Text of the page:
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Counting Paths: Nondeterminism as Linear Algebra

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1 Author(s)
David B. Benson ; Department of Computer Science, Washington State University, Pullman, WA 99164-1210.

Nondeterminism is considered to be ignorance about the actual state transition sequence performed during a computation. The number of distinct potential paths from state i to j forms a matrix [nij]. The behavior of a nondeterministic program is defined to be this multiplicity matrix of the state transitions. The standard programming constructs have behaviors defined in terms of the behaviors of their constituents using matrix addition and multiplication only. The spectral radius of the matrix assigned to an iterating component characterizes its convergence. The spectral radius is shown to be either 0 or else ¿ 1. The program converges iff the spectral radius is zero, diverges deterministically iff the spectral radius is one, and has a proper nondeterministic divergence iff the spectral radius exceeds one. If the machine has an infinite number of states the characterization of convergence is given graph theoretically. The spectral radii of synchronous and interleaved parallel noncommunicating systems are easily computed in terms of the spectral radii of the components.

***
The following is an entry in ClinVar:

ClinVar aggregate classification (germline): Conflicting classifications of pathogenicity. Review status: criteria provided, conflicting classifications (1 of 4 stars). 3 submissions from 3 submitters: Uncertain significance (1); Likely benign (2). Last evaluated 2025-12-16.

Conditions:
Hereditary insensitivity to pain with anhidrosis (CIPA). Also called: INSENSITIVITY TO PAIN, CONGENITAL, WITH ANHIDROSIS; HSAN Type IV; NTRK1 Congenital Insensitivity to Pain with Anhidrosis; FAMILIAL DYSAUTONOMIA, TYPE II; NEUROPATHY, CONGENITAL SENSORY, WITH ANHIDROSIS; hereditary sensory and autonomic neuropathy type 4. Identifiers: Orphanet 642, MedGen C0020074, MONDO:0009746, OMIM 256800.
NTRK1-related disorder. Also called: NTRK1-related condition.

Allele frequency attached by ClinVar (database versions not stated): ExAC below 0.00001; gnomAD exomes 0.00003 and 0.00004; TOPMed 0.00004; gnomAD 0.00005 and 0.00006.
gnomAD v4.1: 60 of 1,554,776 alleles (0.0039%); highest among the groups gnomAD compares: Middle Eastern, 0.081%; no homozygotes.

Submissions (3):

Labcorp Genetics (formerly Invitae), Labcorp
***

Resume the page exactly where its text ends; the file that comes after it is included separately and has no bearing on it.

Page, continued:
Published in:

IEEE Transactions on Software Engineering  (Volume:SE-10 ,  Issue: 6 )